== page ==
Klein, Saskia: Essays in Microeconomic Theory. - Bonn, 2019. - Dissertation, Rheinische Friedrich-Wilhelms-Universität Bonn.
Online-Ausgabe in bonndoc: https://nbn-resolving.org/urn:nbn:de:hbz:5-55104
@phdthesis{handle:20.500.11811/7762,
urn: https://nbn-resolving.org/urn:nbn:de:hbz:5-55104,
author = {{Saskia Klein}},
title = {Essays in Microeconomic Theory},
school = {Rheinische Friedrich-Wilhelms-Universität Bonn},
year = 2019,
month = jul,

note = {This dissertation is built up of four essays in Microeconomic Theory. In these essays, I analyze strategic disclosure of information to a committee and strategic communication of information within an organization. All four Chapters deal with the overall question how transmitted information influences the decisions of individuals in the presence of an underlying conflict of interest. The Chapters differ in the credibility of the transmitted information. While Chapters 1 and 2 allow the person who discloses information (the sender) to commit to a policy that specifies in which event which information is disclosed, in Chapters 3 and 4 the sender is missing this power to commit to a predefined communication scheme. The absence of this commitment power is crucial when it comes to how the receiving individuals update their beliefs and act afterwards.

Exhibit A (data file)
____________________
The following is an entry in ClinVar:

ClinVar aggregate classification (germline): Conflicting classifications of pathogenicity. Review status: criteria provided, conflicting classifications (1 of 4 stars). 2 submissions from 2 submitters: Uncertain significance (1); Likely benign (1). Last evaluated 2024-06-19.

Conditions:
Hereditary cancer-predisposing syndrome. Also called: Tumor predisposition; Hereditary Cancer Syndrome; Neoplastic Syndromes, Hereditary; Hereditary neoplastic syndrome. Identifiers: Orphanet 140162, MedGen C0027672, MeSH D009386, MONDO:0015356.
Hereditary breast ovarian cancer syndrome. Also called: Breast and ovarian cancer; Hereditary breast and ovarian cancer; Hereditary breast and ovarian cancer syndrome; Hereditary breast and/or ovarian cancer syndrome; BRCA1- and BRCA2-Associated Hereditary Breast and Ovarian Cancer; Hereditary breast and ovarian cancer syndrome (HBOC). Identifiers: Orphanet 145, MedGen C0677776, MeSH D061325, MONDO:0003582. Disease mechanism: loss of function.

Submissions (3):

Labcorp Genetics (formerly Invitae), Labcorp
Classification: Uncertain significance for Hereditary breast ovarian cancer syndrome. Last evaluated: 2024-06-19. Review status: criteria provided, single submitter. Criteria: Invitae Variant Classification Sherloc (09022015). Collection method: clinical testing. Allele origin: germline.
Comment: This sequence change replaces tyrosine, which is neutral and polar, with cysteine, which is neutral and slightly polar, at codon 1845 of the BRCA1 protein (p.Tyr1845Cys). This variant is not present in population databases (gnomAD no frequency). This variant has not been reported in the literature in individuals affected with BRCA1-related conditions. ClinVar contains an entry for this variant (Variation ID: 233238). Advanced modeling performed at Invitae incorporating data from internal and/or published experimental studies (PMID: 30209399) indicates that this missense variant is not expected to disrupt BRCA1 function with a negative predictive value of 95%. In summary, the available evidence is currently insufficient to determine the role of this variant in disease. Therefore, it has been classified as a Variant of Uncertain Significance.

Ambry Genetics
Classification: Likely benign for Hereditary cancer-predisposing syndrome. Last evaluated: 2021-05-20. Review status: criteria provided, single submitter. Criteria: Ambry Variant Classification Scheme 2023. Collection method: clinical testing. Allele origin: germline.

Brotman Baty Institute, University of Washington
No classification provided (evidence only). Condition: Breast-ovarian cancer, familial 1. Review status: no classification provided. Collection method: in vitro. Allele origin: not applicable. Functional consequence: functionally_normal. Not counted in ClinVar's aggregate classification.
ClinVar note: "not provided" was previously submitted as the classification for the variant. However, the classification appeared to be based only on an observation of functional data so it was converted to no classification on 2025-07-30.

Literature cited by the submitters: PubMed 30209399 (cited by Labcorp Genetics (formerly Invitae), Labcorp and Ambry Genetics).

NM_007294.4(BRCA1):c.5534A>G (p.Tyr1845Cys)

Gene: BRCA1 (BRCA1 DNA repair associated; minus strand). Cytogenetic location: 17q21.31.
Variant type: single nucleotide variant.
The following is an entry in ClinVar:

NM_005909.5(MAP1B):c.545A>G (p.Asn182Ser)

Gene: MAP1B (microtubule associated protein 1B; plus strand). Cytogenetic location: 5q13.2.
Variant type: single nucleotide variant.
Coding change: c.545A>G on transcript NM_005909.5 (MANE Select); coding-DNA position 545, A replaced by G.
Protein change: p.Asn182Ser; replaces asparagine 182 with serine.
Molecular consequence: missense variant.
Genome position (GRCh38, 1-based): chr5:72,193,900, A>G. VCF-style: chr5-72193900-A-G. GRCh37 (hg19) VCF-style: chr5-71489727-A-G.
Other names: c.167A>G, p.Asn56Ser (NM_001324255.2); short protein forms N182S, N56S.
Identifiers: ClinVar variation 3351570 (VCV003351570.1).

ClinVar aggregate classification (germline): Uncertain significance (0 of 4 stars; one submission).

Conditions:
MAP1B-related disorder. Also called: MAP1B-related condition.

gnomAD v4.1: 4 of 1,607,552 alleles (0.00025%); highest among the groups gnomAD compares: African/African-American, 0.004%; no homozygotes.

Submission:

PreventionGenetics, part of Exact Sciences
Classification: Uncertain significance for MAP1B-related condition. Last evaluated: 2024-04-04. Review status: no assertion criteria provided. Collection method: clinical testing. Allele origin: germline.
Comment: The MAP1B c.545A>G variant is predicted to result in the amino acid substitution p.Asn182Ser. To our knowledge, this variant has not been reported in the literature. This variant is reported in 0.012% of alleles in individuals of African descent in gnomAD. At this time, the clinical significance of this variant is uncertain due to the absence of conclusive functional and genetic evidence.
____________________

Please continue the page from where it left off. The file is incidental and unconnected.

The first Chapter of this thesis analyzes how an interested party can persuade an informed committee to vote for her preferred outcome by strategically disclosing decision relevant information. Chapter 2 is an extension of Chapter 1 and deals with the question how results change when the interested party is clueless in the sense that she no longer has access to superior information and is thus reliant on the information the committee possesses. Chapter 3 deals with the question whether an uninformed principal should delegate a decision to her better informed agent or whether the principal should consult the agent and keep the decision rights. In Chapter 4, I analyze whether a centralized organization form should be chosen over a decentralized form when important information is distributed across divisions which have different interests than the overall organization.},

url = {http://hdl.handle.net/20.500.11811/7762}
}

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